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RFC 1301
Multicast Transport Protocol.
S. Armstrong, A. Freier, K. Marzullo. February 1992.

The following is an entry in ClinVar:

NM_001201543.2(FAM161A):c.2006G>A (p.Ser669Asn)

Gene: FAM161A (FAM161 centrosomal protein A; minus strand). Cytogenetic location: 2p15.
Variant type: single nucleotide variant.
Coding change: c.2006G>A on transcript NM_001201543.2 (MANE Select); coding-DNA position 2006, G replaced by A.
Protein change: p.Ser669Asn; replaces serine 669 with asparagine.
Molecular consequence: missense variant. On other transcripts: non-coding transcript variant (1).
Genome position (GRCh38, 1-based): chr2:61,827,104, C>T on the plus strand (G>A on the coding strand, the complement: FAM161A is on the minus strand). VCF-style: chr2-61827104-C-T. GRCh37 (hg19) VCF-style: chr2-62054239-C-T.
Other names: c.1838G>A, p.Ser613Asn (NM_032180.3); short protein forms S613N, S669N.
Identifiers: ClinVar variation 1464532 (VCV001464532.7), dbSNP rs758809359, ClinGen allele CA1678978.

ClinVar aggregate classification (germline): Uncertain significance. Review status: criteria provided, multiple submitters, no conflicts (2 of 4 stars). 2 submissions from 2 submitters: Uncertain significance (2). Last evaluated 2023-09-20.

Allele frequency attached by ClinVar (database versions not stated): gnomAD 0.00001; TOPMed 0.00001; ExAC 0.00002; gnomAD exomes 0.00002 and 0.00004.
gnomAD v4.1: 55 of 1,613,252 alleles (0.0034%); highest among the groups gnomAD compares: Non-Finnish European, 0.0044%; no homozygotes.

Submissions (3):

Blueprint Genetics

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Network Working Group S. Armstrong Request for Comments: 1301 Xerox A. Freier Apple K. Marzullo Cornell February 1992 Multicast Transport Protocol Status of this Memo This memo provides information for the Internet community. It does not specify an Internet standard. Distribution of this memo is unlimited. Summary This memo describes a protocol for reliable transport that utilizes the multicast capability of applicable lower layer networking architectures. The transport definition permits an arbitrary number of transport providers to perform realtime collaborations without requiring networking clients (aka, applications) to possess detailed knowledge of the population or geographical dispersion of the participating members. It is not network architectural specific, but does implicitly require some form of multicasting (or broadcasting) at the data link level, as well as some means of communicating that capability up through the layers to the transport. Keywords: reliable transport, multicast, broadcast, collaboration, networking. Table of Contents 1. Introduction 2 2. Protocol description 3 2.1 Definition of terms 3 2.2 Packet format 6 2.2.1. Protocol version 7 2.2.2. Packet type and modifier 7 2.2.3. Subchannel 9 2.2.4. Source connection identifier 9 2.2.5. Destination connection identifier 10 2.2.6. Message acceptance 10 2.2.7. Heartbeat 12 2.2.8. Window 12 2.2.9. Retention 12 Armstrong, Freier & Marzullo [Page 1]